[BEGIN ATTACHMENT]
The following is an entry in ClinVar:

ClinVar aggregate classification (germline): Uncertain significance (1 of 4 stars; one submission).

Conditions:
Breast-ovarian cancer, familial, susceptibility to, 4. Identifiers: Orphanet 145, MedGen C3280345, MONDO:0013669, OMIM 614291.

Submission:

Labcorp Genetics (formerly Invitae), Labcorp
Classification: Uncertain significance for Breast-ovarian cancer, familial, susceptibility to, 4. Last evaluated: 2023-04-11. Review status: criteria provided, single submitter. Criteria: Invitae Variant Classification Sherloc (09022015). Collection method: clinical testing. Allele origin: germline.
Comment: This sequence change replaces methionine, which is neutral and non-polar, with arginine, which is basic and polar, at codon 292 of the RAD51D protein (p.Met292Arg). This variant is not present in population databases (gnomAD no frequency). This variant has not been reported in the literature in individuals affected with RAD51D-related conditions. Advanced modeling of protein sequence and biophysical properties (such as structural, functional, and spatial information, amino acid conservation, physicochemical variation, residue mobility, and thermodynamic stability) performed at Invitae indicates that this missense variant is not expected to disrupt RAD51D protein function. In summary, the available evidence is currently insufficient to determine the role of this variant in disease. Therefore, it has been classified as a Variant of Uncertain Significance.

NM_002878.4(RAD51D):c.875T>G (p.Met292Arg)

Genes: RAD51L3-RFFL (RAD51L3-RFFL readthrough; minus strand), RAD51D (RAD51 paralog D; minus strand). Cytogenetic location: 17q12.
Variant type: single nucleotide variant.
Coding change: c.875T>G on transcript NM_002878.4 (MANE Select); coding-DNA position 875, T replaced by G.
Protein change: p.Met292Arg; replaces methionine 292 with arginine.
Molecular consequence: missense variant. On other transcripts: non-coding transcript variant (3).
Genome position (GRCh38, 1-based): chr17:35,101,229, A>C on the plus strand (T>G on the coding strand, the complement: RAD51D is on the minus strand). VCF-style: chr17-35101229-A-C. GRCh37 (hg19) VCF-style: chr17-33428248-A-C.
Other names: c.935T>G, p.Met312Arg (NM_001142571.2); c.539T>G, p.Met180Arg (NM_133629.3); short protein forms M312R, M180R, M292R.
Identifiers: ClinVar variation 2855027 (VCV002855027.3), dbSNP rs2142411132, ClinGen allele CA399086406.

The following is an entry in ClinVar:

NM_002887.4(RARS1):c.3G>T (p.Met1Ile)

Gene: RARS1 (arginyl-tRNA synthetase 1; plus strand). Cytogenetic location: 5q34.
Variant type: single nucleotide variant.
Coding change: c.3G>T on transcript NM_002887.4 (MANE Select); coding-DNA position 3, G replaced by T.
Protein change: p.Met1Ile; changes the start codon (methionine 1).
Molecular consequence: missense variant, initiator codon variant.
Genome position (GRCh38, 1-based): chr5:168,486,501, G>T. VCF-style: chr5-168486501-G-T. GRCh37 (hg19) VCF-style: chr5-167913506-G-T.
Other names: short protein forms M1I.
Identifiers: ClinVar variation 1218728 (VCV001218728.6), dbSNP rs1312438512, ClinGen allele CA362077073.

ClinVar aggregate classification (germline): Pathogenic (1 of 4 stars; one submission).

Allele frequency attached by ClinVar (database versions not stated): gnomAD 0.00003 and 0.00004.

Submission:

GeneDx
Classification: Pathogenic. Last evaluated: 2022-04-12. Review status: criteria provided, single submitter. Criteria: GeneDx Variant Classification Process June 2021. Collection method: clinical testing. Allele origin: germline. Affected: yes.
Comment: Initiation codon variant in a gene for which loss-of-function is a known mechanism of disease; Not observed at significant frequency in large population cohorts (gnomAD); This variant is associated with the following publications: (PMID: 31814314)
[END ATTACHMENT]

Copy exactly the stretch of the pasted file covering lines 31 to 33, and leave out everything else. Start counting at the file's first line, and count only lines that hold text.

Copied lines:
GeneDx
Classification: Pathogenic. Last evaluated: 2022-04-12. Review status: criteria provided, single submitter. Criteria: GeneDx Variant Classification Process June 2021. Collection method: clinical testing. Allele origin: germline. Affected: yes.
Comment: Initiation codon variant in a gene for which loss-of-function is a known mechanism of disease; Not observed at significant frequency in large population cohorts (gnomAD); This variant is associated with the following publications: (PMID: 31814314)